Having an interface on a space suit that can be easily read and interpreted is vital for survival. Working individually, students will design an interface that could be attached to the sleeve of a space suit. They will need to think about the hardware and software required to run the system.   When the design is complete students will develop a prototype using Small Basic.  These concepts are covered by BBC Bitesize here in their Hardward and Software module.

GCSE Computer Science

We aim to develop the knowledge and skills required for our students to play an active role in the digital world that surrounds them. Developing a firm grasp of computing concepts will help them get the best from the systems they use, solve problems when they go wrong and develop new systems when they are required.  

We believe all students will find it empowering to study a combination of computational thinking, computing principles and a computational approach to problem-solving. The ability to focus this combination of academic and practical skills on a problem will help bring success in all curriculum subjects and the CAST challenge projects. 

There can sometimes be confusion about the differences between IT and Computer Science. Computer Science refers to the processes used to create usable computer programmes and applications together with all the theory behind those processes. Information Technology, on the other hand, refers to the application of computer programmes to solve problems. 

Computing in industry is essentially a practical subject which applies theory to design and develop products for clients. With this in mind, we have developed our curriculum to reflect modern business practice. Most learning is delivered through projects, which involve project management, teamwork, report writing and the use of industry standard tools.       


In Year 10 and 11 students follow the OCR Computer Science Specification. The course aims to develop students' understanding and practical application of computational thinking, problem-solving and theoretical knowledge of Computer Science.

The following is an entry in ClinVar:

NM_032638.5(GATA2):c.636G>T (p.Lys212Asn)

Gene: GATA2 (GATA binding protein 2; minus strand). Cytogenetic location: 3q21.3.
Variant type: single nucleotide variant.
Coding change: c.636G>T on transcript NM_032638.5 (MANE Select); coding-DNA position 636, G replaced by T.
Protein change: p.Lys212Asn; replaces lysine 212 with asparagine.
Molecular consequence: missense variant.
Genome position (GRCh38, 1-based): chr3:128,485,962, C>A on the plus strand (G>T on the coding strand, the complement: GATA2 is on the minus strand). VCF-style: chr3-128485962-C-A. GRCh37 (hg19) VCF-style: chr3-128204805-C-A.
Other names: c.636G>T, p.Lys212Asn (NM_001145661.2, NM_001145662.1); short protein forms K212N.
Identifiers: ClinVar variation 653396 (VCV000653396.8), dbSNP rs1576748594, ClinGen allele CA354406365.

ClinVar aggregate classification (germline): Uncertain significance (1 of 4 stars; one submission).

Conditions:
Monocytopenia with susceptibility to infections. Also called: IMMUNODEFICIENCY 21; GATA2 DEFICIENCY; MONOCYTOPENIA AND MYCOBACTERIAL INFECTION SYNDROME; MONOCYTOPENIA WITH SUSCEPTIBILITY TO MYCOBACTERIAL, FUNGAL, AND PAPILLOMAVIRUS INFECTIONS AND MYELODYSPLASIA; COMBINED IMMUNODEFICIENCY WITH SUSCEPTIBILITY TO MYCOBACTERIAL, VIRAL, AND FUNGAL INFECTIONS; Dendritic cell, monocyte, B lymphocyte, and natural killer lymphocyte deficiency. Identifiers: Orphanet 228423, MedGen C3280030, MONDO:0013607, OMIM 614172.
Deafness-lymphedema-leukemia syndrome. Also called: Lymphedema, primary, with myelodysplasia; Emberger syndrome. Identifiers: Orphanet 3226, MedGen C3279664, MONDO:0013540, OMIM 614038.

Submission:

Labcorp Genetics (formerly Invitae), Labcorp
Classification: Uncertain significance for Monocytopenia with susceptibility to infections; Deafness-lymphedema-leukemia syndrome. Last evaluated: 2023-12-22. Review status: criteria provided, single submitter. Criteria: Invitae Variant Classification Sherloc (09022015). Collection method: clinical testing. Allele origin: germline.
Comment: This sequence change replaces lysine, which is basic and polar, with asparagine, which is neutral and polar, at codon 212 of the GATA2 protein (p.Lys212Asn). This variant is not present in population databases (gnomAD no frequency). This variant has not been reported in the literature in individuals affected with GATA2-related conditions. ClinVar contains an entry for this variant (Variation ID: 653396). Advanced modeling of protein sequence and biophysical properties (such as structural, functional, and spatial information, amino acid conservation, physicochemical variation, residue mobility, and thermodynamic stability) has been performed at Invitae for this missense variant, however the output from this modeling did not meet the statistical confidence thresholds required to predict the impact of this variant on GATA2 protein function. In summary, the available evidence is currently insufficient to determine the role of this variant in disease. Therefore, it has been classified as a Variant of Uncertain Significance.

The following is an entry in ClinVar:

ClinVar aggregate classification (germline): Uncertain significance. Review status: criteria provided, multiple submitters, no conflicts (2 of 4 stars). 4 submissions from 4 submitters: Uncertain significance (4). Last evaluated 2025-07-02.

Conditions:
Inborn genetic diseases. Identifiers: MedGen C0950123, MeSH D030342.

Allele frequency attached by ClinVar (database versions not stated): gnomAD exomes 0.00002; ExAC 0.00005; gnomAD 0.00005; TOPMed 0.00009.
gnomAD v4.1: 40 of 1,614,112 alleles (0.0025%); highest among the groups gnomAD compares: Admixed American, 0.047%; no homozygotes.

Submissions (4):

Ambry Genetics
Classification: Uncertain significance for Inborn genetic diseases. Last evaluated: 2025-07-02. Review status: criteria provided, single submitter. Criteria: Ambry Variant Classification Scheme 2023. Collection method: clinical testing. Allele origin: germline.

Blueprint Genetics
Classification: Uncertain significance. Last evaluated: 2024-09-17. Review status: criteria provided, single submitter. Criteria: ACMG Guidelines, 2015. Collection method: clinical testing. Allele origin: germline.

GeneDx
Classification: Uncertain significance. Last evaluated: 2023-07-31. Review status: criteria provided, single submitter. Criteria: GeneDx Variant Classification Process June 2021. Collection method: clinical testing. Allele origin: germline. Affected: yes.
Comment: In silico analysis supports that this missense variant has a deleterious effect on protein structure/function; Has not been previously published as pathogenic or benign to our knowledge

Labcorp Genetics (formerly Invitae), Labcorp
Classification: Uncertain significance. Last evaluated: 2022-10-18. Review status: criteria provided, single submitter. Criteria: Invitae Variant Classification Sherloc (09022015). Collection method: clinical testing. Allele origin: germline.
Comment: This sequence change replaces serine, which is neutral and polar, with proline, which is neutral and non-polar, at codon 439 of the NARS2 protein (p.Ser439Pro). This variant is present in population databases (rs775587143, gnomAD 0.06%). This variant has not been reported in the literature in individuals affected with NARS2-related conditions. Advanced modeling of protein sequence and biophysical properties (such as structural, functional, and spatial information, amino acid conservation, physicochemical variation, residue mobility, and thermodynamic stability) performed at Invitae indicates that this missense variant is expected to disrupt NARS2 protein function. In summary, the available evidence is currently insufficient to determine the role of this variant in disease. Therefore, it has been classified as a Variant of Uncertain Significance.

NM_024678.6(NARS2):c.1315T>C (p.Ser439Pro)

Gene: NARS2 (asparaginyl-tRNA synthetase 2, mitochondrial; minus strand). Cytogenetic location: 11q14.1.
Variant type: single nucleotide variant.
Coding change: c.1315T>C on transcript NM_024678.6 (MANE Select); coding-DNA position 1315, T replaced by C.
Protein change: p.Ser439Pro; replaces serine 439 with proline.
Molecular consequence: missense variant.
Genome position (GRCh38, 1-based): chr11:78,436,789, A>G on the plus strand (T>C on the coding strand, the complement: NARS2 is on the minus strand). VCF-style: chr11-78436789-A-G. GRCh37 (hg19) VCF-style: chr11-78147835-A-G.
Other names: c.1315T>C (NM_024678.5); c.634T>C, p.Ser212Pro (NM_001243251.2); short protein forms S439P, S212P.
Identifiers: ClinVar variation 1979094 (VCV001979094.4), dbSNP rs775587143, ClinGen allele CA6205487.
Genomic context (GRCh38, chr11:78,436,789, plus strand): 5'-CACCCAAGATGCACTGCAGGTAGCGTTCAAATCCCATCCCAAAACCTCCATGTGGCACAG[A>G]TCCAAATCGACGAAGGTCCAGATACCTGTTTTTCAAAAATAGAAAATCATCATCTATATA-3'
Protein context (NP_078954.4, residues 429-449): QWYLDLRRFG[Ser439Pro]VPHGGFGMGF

This course material covers 11 taught sections over two components:  

Component 1: 

  1. Systems Architecture 
  2. Memory & Storage 
  3. Computer Networks, connections and protocols 
  4. Network Security 
  5. Systems Software 
  6. Ethical, legal, cultural and environmental impacts of digital technology 

Component 2:

  1. Algorithms 
  2. Programming fundamentals (using VB.net and SQL) 
  3. Producing robust programs 
  4. Boolean logic 
  5. Programming languages and Integrated Development Environments

Each component is assessed with a 1hr 30minute written paper.

  • GCSE course progression

    Year 10

    Autumn Term - develop understanding of algorithms and programming using Visual Basic, covering: variables, arrays, selection, subroutines/functions, for and while loops. They will work through a variety of projects including: a grade calculator; a programme using functions to calculate the area of different shapes; and a traffic light simulation. Students finish the term by using their new skills to design and develop a Dungeons and Dragons game. 

    Spring Term - start with several new programming constructs: string manipulation, random numbers, records and 2-dimensional arrays.  We also broaden the focus of the course to include machine architecture, Boolean algebra and logic circuits. Students design and develop a 'Computer versus Human' battleships game. 

    Summer Term - students will complete projects which will provide them with the practical programming skills they will need for these exams and for further study of Computer Science. The projects include creating a garden design budget calculator and an encryption project. Also, we will start to focus on the theoretical aspects of the course, which will cover machine code, search and sort algorithms. 

    Year 11

    We start with a recap of the coding constructs students have learnt in Year 10. Students will then begin learning the remaining theory needed for the course whilst building on their programming skills.  It is important that students understand the context for applying the theory they are learning. With this in mind, we have developed projects and tasks that allow our learners to see how Computer Science affects the wider world:

    1. Networking and network security.  Students are given a plan for a two-story building and asked to design a secure physical network suitable for a Computer Science company.  They will cover network topologies, protocols, and security. 
    2. Extending project 1. Students focus on the protocols need to run a network by developing an interactive presentation covering TCP/IP. 

    In the Spring term students design a series of public information posters that cover aspects of cyber security, including social engineering, malware, ethical hacking. The final task of the year is to research and create a presentation that explains the ethical, legal and environmental responsibilities that Computer Scientists have in the modern world.